History of Ladywell


The Lady Well, which was used until the 1850s, was beside Ladywell Road, near the approach to the station. It was probably a holy well dedicated to the Virgin Mary, as is Lewisham�s ancient parish church, nearby. The well is marked and named on a map of 1592. The Bridge House Farm was the only dwelling here until the second half of the eighteenth century, so �Bridge House� was sometimes used to designate the area.

Ladywell is an example of what might be called a wasteland or squatter village. It grew from next to nothing in the 1780s, almost entirely as the result of piecemeal enclosure of the wide strips of waste which bordered what is now Ladywell Road. Parishioners wishing to enclose small pieces of this land as sites for cottages applied to the manor court. They were granted leases usually of 21 years, and when they expired the cottagers became the direct tenants of the lord of the manor.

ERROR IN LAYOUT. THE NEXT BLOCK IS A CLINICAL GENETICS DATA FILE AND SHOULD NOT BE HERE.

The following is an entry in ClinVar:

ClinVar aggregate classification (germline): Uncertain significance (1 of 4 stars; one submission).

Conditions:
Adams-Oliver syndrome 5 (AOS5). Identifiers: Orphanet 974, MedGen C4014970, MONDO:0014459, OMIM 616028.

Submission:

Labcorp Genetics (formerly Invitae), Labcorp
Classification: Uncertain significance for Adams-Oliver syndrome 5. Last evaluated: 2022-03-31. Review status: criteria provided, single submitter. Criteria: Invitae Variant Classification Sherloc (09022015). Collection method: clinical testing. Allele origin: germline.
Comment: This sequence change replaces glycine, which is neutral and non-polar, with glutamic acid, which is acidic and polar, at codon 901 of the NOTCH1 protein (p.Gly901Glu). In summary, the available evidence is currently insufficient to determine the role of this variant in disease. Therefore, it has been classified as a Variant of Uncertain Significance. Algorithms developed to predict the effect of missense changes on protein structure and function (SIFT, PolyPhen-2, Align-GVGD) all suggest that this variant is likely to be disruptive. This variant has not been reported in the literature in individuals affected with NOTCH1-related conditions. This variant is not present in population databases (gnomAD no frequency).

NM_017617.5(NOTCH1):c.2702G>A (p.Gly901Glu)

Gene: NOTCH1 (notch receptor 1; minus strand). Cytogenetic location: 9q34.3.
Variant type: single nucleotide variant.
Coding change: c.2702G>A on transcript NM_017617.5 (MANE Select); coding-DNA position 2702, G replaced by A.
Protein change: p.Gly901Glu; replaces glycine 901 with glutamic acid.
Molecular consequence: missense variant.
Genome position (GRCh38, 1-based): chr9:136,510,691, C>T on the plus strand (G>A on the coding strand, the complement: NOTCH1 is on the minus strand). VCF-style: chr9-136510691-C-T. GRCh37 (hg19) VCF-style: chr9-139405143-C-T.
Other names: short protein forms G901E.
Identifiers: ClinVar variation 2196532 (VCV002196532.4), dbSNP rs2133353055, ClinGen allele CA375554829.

At that time there was only a wooden footbridge linking Ladywell to Lewisham High Street and the church. The brick bridge was built by the parish vestry in 1830.

The next stage in development came with the opening of Ladywell Station in 1857. Church Grove and the terraces to either side of it in Ladywell Road were built in the following year, which also saw the opening of Ladywell Cemetery. Railway Terrace, Prospect Place, and Mercy Terrace, close to the station, followed c.1870.  



The major expansation of Ladywell began in the 1880s, with the beginning of work on Vicars Hill, which opened up a wide new area for the builders. The old wooden wasteland cottages were cleared in the 1890s and replaced by Gillian Street and the shops known as The Parade. The Bridge House Farm was demolished c.1899, and this last remaining Ladywell farmland was covered with the houses in Chudleigh Road and its offshoots over the next thirty years. This slow progress was perhaps because the popularity of Ladywell was checked in 1900 when the Poor Law Union of Bermondsey opened a workhouse here for its elderly poor, later called Ladywell Lodge.